What are high blood sugar symptoms?
Do not ignore high blood sugar symptoms and signs, these can be an indicator of a serious health problem. If you are experiencing high blood sugar symptoms, please discuss them with your doctor.
Mild high blood sugar signs and symptoms include:
- Frequent peeing: to help remove excess blood sugar, your kidneys work overtime, forcing you to pee frequently.
- Constant thirst: because you’re peeing so much, you become dehydrated and very thirsty.
- Very low energy: high blood sugar makes it difficult for your body to process insulin correctly, making it difficult to get the energy you need.
- Increased hunger: when you’re low on energy, your body wants more blood sugar so it can create the energy you need, and the only way to get this is from food. This hunger triggers a secondary response tricking your body into converting blood sugar into fat and storing it for future use, making it very difficult for you to lose weight.
Please do not ignore these signs and symptoms of moderate to severely high blood sugar. Contact your doctor immediately if you or someone you know has these signs and symptoms:
- Blurry vision
- Excessive thirst
- Hot, dry, flushed skin
- Drowsiness, restlessness, or struggles to stay awake
- High heart rate and weak pulse
- Deep and rapid breathing
- Stomach pain, vomiting, or no appetite
- Very strong, fruity breath.
What will lower my blood sugar?
We all struggle with stress eating, the mid-afternoon snack attack, and blood sugar spikes that leave us lethargic and low. When you can maintain consistent blood sugar levels, you have more energy throughout the day, can more easily release stored body fat, and prevent the onset of serious health conditions.
To lower your blood sugar and keep it within a normal range for adults, follow these blood sugar level tips:
- Cut down on the amount of fast-acting carbohydrates you eat. Fast-acting carbohydrates are the foods that spike blood sugar, such as white bread, soda, candy, baked goods, and white rice or pasta. Instead of these fast-acting carbohydrates, eat more slow-acting carbohydrates like whole wheat bread, brown rice, large flake oats, sweet potatoes, couscous, bananas, lentils, and butternut squash for a steady energy release during the day and stable blood sugar levels.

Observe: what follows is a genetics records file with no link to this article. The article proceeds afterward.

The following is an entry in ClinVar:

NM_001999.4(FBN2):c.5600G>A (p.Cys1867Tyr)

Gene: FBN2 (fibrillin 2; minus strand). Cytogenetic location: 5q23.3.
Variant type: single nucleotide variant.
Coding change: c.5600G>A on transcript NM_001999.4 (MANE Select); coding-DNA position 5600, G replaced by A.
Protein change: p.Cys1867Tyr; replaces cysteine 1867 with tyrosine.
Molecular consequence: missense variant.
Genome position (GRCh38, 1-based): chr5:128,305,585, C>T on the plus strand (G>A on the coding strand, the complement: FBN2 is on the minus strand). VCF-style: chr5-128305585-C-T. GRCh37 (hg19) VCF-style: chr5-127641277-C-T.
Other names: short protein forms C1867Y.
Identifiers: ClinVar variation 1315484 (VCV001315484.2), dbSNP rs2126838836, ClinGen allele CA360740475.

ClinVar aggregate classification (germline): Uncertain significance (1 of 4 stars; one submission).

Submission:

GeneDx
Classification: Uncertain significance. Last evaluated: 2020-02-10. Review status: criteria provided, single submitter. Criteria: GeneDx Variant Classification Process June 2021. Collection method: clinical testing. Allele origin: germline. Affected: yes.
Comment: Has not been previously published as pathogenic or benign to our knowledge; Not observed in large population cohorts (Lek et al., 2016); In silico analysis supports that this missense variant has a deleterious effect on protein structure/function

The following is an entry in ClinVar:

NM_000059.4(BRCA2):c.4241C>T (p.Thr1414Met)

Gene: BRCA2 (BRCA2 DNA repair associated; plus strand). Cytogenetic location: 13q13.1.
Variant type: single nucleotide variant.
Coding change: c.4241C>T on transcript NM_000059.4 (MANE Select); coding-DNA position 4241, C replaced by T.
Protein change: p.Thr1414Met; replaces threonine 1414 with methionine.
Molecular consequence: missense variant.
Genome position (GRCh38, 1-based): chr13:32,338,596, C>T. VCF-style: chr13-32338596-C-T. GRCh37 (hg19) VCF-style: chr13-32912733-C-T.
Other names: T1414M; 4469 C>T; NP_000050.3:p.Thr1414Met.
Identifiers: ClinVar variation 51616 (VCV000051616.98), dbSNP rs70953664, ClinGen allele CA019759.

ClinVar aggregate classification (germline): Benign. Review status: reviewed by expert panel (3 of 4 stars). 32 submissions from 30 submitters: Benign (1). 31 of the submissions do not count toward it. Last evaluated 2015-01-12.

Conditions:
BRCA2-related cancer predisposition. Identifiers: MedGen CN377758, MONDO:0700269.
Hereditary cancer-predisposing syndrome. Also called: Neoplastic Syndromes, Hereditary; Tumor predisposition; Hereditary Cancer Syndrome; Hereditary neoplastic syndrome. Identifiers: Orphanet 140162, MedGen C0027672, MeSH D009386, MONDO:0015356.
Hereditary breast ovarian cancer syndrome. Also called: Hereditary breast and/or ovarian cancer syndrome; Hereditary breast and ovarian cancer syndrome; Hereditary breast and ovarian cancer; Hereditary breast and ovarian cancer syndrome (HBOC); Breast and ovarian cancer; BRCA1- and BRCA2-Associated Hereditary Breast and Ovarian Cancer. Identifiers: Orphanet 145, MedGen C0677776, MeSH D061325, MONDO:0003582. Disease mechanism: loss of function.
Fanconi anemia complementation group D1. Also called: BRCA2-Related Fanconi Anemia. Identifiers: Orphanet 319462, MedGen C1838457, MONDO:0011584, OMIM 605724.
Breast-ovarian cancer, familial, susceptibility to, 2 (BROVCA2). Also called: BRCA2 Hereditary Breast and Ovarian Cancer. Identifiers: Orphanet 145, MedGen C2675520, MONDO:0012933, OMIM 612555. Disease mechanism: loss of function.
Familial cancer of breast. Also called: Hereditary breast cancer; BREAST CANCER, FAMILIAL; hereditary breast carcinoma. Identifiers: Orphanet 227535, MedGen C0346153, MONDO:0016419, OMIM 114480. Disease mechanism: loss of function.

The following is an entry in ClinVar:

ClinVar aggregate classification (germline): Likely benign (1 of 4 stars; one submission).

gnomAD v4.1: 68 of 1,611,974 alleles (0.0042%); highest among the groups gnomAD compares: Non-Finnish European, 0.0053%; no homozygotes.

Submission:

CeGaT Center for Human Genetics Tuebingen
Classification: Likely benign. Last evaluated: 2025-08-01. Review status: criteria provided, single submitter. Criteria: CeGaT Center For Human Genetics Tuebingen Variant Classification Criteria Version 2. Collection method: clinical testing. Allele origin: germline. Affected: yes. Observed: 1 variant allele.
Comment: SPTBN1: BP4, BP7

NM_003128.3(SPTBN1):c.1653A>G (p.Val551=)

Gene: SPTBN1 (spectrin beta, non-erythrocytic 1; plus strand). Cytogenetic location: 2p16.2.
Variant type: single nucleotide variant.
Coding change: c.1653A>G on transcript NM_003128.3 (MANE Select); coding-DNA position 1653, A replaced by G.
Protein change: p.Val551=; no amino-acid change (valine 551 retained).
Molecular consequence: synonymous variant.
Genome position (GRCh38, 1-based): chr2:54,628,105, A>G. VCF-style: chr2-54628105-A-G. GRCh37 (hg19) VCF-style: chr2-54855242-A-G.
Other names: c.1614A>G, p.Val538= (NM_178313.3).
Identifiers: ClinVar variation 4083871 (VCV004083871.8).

- Exercise regularly. Exercise helps you relieve stress, build muscle, burn calories, and regulate your insulin levels. Regular exercise trains your body and muscles to use blood sugar for energy and fuel, preventing the storage of excess body fat and insulin resistance.
- Focus on fiber. Fiber is essential for good digestion, easy pooping, and slowing blood sugar absorption. So many people miss out on fiber because they are not eating fruits, vegetables, and slow-acting carbohydrates. A high-fiber diet helps you regulate your blood sugar levels and makes you feel full, preventing you from overeating.
- Stay hydrated. When you pee, you flush extra blood sugar from your body. When you’re dehydrated, you stop peeing, causing a buildup of blood sugar and the trickle-over impacts of high blood sugar spikes and weight gain.
- Manage your stress. All of us stress eat. When we stress eat, we turn to our favorite carbohydrate- and sugar-rich foods. This causes a blood sugar spike, low energy, an increased appetite, more eating, and weight gain.
- Take a supplement proven to promote healthy blood sugar levels. Blood Sugar Focus naturally reduces glucose absorption and production. This proprietary blend of herbs and minerals supports healthy blood sugar levels, helping you to lose weight, maintain consistent energy levels, and provides specific support for pre-diabetes and diabetes.
I hope this blood sugar FAQ answers your questions about the connections between high blood sugar and your health, weight, and energy levels. Make sure you subscribe to my mailing list so you can keep up with my latest articles, books, and products to help you stay slim, feel great, and live your best life.
Remember high blood sugar levels can lead to serious health consequences – please talk to your doctor if you’re experiencing any high blood sugar symptoms.